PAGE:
Recently a study has been launched under the aegis of the Indian Council of Medical Research in association with JNU''s School of Environmental Sciences and obstetrics & gynecology, neurology and biochemistry departments of AIIMS to assess the ill effects of mobile phone radiation in a conclusive manner.The current study found that radiation from mobiles does penetrate human body and until proved otherwise, kids must be limited in using mobile phones.


How did we track ocean whirlpools, monitor volcanoes, predict earthquakes, and watch suspension bridges bend before GPS?

GPS sensors perched atop two 50-story towers on Hong Kong's Tsing Ma Bridge, as well as at strategic points along 100,000 miles of suspension cables, monitor motion caused by high winds in the harbor. The bridge can withstand gusts up to 212 miles per hour.

Many people think of GPS as a convenient means for getting from one place to another without having to ask strangers for directions. Armed with inexpensive receivers no bigger than cell phones, folks who are directionally challenged can tune in to a constellation of 24 Global Positioning System satellites and find out exactly where they are on the planet at any given moment, not to mention exactly what time it is. What few casual GPS users realize, however, is that these same satellite signals can be used for more than just determining time and location. Techno-savvy scientists have discovered that GPS is a remarkable tool for detecting motion and monitoring a world in flux. If a researcher takes readings repeatedly at a fixed location with a GPS receiver, he can track patterns of movement: a volcano's flank bulging as it charges with magma, or an iceberg rotating after breaking off an Antarctic shelf. Add more receivers (additional sensors improve accuracy), reference them to a fixed GPS base station whose position is precisely known (so errors can be factored out of the readings), and suddenly movements as small as one-tenth of an inch come into clear focus and can be monitored in real time. With this new technological capability, scientists are prying into some of the most dynamic processes we know—on land, in the air and sea, and beyond.
Hong Kong's Tsing Ma Bridge—the world's longest suspension bridge that carries both road and rail traffic—is designed to sway and bend. It can tolerate high typhoon winds that send the 4,518-foot-long bridge swinging several feet from side to side and the passage of trains that can cause the main span to dip by more than two feet. Still, too much movement, say a lateral shift of more than 15 feet, would twist and buckle the bridge's steel girders and cables like Popsicle sticks and string. To guard against such a catastrophe, engineers overseeing the Tsing Ma have set up a GPS sensor array that continuously determines the exact position of the bridge in three dimensions. Fourteen GPS receivers, connected by miles of fiber-optic wire, are attached to the bridge's cables, decks, and towers. Ten times every second, the sensors relay their position to a computer at a central monitoring facility. Data from two other permanent GPS sensors are also sent to the computer, which then performs corrections to eliminate murky errors. The Tsing Ma's position in space, accurate to within four-tenths of an inch horizontally and less than eight-tenths vertically, is then displayed in real time. The computer also calculates wind speed and wind direction, and estimates stress and load on the bridge's components so engineers can plan for repair and maintenance. "No other sensors could possibly measure the motion of a long bridge like this," says civil engineer Kai-yuen Wong, head of the GPS bridge-monitoring project for Hong Kong's Highways Department. "GPS makes it possible."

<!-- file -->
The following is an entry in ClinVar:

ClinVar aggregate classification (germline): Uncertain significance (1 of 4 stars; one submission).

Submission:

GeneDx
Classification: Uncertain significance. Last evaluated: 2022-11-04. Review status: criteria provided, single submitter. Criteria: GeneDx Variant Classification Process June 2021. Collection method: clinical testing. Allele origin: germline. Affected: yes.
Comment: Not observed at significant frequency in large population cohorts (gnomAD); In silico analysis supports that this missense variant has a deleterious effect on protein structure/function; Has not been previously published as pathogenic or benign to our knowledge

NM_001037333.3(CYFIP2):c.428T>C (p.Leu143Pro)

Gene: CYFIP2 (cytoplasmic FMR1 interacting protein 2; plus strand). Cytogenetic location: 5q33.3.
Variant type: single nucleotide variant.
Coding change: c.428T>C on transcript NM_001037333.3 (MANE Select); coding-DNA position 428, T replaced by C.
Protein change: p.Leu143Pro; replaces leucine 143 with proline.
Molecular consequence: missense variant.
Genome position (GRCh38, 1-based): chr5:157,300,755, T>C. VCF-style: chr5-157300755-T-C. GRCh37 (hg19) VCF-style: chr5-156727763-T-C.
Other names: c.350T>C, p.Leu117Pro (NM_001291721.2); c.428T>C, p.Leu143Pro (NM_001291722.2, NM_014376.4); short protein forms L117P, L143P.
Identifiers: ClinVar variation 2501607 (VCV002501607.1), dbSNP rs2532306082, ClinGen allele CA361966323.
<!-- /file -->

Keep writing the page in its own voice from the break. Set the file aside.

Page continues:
Sunday, June 22, 2008


That is the promise of a new holo­graphic digital storage technology being developed by General Electric and coming to a computer near you around 2012. Although not the first commercial holographic storage system—that honor goes to InPhase Technologies’ Tapestry™ 300r holographic drive—GE’s system could be the first one aimed at consumers. (InPhase’s holographic drives, which debuted last year, sell for $18,000 and target broadcasters who need to archive television programs.)
Holographic media can store huge amounts of data because information is encoded in layers throughout the entire disk, not just on a single reflective surface as in today’s optical media. In GE’s system, a single CD-size disk made of plastic will be able to store about 1 terabyte of data, equivalent to 110 typical movie DVDs. This kind of capacity would make it possible to back up all your music, photos, home movies, and e-mails in one place; it would also allow for totally new, extremely data-intensive applications, such as Micro­soft’s MyLifeBits project, which aims to capture in digital form every­thing that happens in an individual’s life. Besides automatically archiving and indexing things like e-mails and text documents, the project includes a wearable camera that snaps a picture at least once every 30 seconds, creating a visual index of every day.

How it Works:
To store data holographically, a laser beam (1) is split in two (2). One half of the beam passes through an array of hundreds of thousands of gates (3). Each gate can be opened or closed to represent a binary 1 or 0. The gates either block or pass the beam, filtering it into a coded pattern, or signal. The other half of the beam, known as the reference beam, is bounced off a mirror (4), so that the reference beam and the signal beam encoded with digital information intersect somewhere within the plastic storage medium (5). Light waves from the two beams interfere with each other, imprinting into the plastic a hologram—a three-dimensional pattern. By varying the angle of the mirror, millions of holograms can be created in the same piece of plastic. To read data from storage, the reference beam alone is used to illuminate the hologram. The resulting image can be read by a sensor and converted back into 1s and 0s.
Buy it Now
Today’s data storage is already impressive; a hologram kit explains the tech behind tomorrow’s.